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How I Kickstarted My Dev Career by Doubling Down on My Education Debt

waldowred5
・8 min read

For anyone looking to become a professional developer, there are only three ways to go from zero to coding hero:

  1. Traditional Route - Study a bachelor of computer science at a university or college
  2. Modern Route - Become a self-taught programmer
  3. Industry Route - Enroll in a coding boot camp

All of these routes are viable paths to your first paid developer role, they are just not all equal. While each has benefits and drawbacks, there is one that is more likely to launch your dev career to the stars.

But first, a short story...

When I left high school, I was convinced I wanted to be a doctor. If I could go back and tell my younger self I would eventually be hired to help build the world's first blockchain-based superannuation* platform, I doubt he would believe me.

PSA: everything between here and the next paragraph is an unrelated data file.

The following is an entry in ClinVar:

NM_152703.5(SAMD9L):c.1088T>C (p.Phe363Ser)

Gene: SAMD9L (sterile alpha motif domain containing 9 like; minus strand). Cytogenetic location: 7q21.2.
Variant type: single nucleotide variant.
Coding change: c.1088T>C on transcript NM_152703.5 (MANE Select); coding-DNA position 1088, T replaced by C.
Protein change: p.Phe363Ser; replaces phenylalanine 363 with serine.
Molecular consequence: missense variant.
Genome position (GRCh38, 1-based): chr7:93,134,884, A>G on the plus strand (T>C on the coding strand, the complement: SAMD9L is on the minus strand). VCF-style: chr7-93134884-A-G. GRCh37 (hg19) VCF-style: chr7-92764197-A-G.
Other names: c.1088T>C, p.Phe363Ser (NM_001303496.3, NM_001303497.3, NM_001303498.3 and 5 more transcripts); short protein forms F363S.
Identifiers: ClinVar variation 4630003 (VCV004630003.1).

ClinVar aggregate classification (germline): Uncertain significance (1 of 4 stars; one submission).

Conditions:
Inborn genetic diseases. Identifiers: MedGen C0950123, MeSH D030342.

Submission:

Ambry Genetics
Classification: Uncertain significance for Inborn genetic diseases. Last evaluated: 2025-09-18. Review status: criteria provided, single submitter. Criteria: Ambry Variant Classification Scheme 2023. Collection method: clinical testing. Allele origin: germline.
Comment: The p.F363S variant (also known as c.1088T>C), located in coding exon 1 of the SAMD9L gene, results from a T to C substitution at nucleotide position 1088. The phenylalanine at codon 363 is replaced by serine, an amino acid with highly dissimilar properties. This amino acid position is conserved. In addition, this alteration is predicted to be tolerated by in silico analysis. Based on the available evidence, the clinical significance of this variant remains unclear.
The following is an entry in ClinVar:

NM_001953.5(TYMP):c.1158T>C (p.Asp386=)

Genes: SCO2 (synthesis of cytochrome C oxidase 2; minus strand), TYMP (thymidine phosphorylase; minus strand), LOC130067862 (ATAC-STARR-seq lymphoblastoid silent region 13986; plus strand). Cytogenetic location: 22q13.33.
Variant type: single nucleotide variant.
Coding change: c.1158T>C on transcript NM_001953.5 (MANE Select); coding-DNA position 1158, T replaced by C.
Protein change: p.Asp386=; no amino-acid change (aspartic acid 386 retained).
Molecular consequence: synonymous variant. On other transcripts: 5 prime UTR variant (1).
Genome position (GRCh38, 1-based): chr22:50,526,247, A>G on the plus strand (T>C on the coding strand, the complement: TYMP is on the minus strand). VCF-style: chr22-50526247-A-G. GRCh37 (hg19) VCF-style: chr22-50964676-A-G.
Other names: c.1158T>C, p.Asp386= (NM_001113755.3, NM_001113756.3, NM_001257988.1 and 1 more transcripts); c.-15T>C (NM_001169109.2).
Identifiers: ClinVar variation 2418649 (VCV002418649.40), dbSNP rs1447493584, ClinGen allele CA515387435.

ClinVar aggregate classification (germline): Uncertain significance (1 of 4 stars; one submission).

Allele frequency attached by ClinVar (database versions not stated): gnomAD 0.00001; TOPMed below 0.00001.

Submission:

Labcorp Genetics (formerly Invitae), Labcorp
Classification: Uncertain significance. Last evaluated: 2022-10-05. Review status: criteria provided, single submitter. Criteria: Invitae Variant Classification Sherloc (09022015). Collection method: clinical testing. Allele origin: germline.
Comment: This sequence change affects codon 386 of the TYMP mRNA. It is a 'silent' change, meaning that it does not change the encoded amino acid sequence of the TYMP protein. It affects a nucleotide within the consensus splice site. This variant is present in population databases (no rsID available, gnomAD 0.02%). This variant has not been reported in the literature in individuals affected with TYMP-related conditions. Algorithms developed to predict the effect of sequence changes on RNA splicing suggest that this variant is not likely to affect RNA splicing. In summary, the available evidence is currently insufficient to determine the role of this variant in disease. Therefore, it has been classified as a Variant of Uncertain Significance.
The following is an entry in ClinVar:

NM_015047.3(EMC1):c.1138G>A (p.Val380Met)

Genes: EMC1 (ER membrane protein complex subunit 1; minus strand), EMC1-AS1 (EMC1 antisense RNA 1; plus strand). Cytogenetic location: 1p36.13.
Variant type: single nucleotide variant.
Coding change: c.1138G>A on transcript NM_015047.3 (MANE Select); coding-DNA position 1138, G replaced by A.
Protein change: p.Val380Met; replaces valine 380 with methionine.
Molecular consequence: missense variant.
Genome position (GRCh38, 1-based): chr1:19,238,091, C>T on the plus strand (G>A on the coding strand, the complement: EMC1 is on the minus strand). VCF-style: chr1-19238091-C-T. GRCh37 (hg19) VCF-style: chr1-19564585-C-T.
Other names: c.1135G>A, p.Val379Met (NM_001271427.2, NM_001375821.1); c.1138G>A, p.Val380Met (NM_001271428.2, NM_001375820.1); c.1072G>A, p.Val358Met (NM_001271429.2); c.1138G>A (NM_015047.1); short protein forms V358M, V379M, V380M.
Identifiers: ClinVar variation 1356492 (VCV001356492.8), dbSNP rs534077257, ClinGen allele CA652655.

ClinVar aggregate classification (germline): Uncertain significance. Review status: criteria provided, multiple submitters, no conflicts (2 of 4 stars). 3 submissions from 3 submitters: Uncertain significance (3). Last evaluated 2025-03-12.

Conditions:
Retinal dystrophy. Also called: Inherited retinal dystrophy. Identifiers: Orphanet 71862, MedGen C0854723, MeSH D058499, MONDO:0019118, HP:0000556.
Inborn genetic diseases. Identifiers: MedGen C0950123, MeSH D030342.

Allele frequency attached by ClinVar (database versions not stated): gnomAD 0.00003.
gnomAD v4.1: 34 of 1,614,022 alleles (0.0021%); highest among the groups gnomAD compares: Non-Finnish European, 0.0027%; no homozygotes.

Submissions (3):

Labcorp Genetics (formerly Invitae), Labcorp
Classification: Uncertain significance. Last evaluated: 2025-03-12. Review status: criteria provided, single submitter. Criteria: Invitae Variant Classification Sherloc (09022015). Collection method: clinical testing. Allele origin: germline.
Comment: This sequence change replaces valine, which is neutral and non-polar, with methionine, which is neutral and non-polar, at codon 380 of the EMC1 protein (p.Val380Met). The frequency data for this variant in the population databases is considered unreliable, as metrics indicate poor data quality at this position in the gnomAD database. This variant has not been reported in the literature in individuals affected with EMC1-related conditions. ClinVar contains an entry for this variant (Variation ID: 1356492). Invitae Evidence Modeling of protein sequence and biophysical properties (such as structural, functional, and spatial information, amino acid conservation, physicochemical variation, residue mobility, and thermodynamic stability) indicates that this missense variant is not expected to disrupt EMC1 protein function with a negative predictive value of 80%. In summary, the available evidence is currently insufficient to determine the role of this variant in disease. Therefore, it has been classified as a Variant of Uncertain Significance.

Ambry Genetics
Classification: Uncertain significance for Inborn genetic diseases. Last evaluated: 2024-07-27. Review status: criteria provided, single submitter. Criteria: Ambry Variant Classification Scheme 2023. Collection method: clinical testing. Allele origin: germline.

For all the non-Australian readers, superannuation is the Australian system for compulsory contributions to a retirement fund, similar to a 401k in the US.

I went to university, studying a bachelor of medical science, eager to pave my way to 'Dr.' status. To my surprise and dismay, I hated it. With no passion or clear direction, I ambled my way through my degree, putting in an embarrassingly small amount of effort.

What seemed like the longest three years of my life, the end of my time at university was looming around the corner. I joined a charity sales call centre to get some cash and work experience. I know, one of 'those' people.